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$4,000 for Youth Baseball: Kids' Sports Costs Are Out of Control

Until now I've been naïve about the cost of youth sports. But my eyes were opened recently, first by a mom in Georgia whose 9-year-old son plays travel baseball. Then by a dad here in Pennsylvania, whose three daughters play club volleyball.

For the 9-year-old, the parents pay about $4,000 for baseball. Check out this e-mail the mom sent me:

In fees alone, we are looking at $1,500. That includes uniforms and what we have to pay for each tournament. That does not include the park fees. Just this weekend it cost me $35 to get into my own baseball park for the tournament we hosted. It's $5 for each adult and $3 for each kid for every single day you go -- it doesn't matter that I'm the parent driving my player there, I still have to pay. This upcoming weekend we'll spend several hundred dollars on hotel rooms, food and gas. In July we'll head to Panama City, Florida, for an entire week to play baseball. That is also not included in the cost and is essentially our summer vacation. You also need to factor in costs for baseball bats (we went through two last year, approximately $450), cups, chest shields, you name it!
Then there's the volleyball family. The dad tells me that to be good enough to play high school volleyball, the girls have to play on club teams during the off-season. Fees for the more competitive club teams, which aim to qualify for the national Junior Olympic volleyball tournament, range from $1,500 to $2,000 per participant, and like baseball, that does not include the cost of travel. Last year the family went to Reno for more than a week at the national tournament. And if that weren't enough of a hit to the wallet, each family chips in to cover the hotel and rental cars for the team's coaches and director. Throw in summer camps (about $300 to $500 apiece) and this guy estimates he spends $8,000 to $10,000 per year on his three daughters for volleyball.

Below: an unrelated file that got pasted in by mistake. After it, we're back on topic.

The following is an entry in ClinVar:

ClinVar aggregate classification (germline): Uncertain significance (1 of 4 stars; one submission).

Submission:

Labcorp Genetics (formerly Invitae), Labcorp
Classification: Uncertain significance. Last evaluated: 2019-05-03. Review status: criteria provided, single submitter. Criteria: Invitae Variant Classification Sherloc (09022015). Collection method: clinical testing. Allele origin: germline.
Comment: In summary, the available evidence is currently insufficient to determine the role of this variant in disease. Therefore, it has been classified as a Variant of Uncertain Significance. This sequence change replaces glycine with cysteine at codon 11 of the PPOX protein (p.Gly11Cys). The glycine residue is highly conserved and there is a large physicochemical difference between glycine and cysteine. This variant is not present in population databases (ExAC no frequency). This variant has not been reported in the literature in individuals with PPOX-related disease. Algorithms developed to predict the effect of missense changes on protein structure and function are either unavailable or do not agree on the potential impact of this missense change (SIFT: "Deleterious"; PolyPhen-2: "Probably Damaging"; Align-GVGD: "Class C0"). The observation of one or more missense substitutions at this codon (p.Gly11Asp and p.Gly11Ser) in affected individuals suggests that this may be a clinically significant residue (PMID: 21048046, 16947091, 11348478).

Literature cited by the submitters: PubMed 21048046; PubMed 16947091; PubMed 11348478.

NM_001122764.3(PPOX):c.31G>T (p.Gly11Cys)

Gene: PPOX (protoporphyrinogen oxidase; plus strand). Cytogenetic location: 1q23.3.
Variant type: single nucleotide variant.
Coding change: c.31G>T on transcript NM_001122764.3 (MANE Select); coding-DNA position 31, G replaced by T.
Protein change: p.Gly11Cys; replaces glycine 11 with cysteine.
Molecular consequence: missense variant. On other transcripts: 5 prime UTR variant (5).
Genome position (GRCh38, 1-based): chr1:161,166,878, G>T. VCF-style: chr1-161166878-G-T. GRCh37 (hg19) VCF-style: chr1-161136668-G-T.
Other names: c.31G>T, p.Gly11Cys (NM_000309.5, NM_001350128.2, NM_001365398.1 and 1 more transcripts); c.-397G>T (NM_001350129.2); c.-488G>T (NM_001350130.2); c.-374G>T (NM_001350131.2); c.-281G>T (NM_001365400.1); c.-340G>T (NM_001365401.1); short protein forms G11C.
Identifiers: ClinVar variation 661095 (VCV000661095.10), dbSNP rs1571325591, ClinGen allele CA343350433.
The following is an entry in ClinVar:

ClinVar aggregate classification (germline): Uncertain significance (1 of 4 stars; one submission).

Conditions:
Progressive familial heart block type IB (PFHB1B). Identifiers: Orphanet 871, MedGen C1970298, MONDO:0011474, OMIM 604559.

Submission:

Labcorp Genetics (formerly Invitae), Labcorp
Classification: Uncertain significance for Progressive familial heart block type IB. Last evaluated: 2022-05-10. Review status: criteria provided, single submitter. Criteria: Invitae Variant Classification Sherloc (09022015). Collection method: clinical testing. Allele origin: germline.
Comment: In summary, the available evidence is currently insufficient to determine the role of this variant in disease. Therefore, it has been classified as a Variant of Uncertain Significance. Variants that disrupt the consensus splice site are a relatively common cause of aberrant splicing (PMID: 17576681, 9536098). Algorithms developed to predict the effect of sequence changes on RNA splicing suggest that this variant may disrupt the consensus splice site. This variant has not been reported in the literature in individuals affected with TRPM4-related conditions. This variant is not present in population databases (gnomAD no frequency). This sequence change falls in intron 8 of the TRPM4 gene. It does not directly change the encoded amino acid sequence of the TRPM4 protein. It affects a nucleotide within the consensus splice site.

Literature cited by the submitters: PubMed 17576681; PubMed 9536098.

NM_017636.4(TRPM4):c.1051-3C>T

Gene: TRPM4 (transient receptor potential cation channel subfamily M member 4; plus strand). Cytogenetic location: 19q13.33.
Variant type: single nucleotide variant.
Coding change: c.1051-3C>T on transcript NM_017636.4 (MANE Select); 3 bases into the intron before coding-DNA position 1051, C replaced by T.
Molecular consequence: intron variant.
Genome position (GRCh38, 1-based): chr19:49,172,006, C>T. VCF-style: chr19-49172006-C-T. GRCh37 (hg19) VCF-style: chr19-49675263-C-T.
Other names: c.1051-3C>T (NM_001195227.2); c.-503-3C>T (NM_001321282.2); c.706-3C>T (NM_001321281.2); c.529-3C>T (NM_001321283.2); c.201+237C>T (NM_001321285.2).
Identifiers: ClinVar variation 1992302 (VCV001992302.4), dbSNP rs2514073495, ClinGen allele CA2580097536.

Not that they're complaining. "The experience overall," the dad says, "has been wonderful for our kids." Same with the baseball family. "We live for it," the mom writes. "My son loves every minute of it."

  • I can see that. You're a parent, your kid has some athletic talent, and you want to give your son or daughter every chance to nurture that talent and see where it might lead. Along the way, your kid improves at his sport, learns about teamwork and leadership, and makes friends, while you bond on the sidelines with the other parents. That's great stuff, and it's hard to argue that there's anything wrong it.
Here's what I see on the other side of the ledger:
  • Unfairness. This is a system for wealthy families. Most families in America today simply cannot afford to shell out that kind of money for their kids' sports.
  • Down the line, the kids who play on travel teams have a much greater chance of making a high school squad, because they've spent so many more hours practicing and competing. The volleyball dad says he knows of high school teams that require their athletes to play club. "What I think is disconcerting about that," he says, "is the high school coach is basically telling the parents they have to spend thousands of dollars for their kids to make the high school team."
  • Then there's the time. The kids are schlepping around every weekend to different cities, often missing time in school -- a Friday here, a Monday there. No time to just hang around and be a kid.
  • And how about the parents' time? The volleyball dad says that he and his wife never get out alone. "We're not home on weekends, and when we get home, I'm whipped from all the driving," he says. "The sacrifice we make is the time she and I spend together." Call me selfish, but I'm not sure I could do it. I'm pursuing my own sports goals, however modest, and I like date night with the hubby. Believe me, the kids get plenty of my time.
  • Should a 9-year-old have to choose between football and baseball or softball and dance?
  • What about the siblings who aren't into sports? Is it fair to drag them to tournaments and make them sit in the bleachers with their Nintendo DSis for eight hours at a shot?
As I watch my daughter on the softball field, drawing pictures in the dirt with her sneakers, I realize this is not likely a decision I'll have to confront. Good thing, because it's one tough call.

How much do you pay for your child to play sports? Has the expense forced tough choices in your family? Sign in below to share your experiences.

Photo courtesy Flickr user Ed Yourdon, CC 2.0
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